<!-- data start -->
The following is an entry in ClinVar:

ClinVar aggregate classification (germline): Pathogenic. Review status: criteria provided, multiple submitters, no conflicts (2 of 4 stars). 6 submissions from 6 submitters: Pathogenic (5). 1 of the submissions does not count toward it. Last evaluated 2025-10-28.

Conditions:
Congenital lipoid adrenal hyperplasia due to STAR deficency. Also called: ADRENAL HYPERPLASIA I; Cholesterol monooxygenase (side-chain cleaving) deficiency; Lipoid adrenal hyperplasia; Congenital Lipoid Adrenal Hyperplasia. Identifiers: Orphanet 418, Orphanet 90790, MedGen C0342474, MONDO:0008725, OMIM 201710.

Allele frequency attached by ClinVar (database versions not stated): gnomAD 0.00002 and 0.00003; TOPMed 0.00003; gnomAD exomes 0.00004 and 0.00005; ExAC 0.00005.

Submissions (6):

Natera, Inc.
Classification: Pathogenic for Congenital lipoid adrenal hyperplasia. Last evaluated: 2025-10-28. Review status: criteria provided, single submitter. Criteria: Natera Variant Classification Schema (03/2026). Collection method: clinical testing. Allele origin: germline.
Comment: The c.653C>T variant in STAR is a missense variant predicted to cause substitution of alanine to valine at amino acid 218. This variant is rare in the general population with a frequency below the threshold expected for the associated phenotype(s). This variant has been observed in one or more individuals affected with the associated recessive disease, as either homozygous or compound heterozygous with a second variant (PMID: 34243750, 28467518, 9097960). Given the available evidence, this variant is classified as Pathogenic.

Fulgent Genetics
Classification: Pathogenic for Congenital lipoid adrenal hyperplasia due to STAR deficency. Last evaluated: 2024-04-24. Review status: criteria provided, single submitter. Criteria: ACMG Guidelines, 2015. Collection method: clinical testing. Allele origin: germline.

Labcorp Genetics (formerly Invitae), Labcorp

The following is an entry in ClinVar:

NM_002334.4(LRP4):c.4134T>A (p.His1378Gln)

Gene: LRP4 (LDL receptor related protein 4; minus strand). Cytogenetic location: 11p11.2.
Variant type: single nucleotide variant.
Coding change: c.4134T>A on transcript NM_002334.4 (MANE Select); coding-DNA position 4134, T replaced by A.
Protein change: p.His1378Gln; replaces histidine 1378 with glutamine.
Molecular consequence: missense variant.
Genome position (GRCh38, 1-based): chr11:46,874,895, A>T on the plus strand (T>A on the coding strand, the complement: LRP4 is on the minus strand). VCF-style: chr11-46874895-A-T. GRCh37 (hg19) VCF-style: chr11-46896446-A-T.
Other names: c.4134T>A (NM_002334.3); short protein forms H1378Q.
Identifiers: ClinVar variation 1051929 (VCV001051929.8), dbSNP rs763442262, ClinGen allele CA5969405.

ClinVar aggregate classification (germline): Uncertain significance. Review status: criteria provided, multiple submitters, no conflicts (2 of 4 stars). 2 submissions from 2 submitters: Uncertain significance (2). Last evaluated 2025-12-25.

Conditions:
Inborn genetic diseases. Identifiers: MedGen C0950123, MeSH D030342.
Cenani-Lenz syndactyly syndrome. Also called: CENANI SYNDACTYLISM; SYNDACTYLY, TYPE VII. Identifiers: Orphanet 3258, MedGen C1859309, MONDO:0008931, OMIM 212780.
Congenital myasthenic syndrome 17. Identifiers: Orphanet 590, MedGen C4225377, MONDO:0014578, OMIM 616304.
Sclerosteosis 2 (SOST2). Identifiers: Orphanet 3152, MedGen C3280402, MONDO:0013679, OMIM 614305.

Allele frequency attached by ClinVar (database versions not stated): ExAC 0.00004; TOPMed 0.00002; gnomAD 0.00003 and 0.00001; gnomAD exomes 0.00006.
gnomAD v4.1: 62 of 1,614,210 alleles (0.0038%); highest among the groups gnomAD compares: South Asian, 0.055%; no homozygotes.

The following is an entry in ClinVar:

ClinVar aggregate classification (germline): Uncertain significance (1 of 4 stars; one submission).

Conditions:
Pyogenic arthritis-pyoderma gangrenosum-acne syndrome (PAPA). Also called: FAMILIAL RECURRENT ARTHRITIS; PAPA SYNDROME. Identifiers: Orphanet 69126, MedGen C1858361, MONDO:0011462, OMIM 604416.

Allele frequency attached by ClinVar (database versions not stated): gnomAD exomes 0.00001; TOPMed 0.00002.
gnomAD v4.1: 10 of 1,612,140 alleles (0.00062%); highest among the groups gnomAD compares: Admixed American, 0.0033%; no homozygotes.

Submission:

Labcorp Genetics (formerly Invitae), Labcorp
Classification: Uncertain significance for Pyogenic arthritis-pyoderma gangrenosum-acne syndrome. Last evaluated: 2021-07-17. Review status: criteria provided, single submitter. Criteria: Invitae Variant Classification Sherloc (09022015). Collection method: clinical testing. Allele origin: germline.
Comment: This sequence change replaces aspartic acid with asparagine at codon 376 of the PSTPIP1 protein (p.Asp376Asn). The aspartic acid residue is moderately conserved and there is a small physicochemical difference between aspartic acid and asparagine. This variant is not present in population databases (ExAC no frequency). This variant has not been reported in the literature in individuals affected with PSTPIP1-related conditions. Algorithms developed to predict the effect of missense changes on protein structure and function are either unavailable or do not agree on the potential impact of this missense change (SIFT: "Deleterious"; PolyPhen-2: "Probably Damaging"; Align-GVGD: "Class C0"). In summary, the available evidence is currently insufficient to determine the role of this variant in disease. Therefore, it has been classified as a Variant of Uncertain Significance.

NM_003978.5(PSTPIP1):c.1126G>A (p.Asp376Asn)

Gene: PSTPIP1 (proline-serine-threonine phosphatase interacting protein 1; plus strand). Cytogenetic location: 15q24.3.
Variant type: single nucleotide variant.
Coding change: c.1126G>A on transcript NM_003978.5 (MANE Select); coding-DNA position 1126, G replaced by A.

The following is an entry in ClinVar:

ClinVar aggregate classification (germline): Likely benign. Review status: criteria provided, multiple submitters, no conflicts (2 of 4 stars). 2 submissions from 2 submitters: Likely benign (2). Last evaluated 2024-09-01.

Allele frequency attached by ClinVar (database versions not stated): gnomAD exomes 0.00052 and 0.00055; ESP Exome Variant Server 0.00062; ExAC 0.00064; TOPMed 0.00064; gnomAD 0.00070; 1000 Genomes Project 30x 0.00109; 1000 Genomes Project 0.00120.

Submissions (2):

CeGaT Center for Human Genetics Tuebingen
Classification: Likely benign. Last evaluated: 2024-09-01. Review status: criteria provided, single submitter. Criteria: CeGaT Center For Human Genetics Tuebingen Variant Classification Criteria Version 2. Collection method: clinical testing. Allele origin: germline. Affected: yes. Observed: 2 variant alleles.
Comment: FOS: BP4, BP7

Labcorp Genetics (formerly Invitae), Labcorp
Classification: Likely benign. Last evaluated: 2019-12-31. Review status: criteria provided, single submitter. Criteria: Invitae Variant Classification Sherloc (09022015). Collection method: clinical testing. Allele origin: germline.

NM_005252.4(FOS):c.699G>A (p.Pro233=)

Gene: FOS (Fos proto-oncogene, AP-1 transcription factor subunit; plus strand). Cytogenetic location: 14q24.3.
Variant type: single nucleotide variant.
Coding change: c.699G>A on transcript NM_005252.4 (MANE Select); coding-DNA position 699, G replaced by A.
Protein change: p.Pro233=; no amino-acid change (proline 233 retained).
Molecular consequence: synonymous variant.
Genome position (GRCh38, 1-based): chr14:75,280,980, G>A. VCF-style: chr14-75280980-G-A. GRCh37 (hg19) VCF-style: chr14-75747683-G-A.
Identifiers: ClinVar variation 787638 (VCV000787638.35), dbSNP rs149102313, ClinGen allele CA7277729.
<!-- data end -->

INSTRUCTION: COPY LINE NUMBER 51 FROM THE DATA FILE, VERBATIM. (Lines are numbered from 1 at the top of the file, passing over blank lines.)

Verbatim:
Comment: FOS: BP4, BP7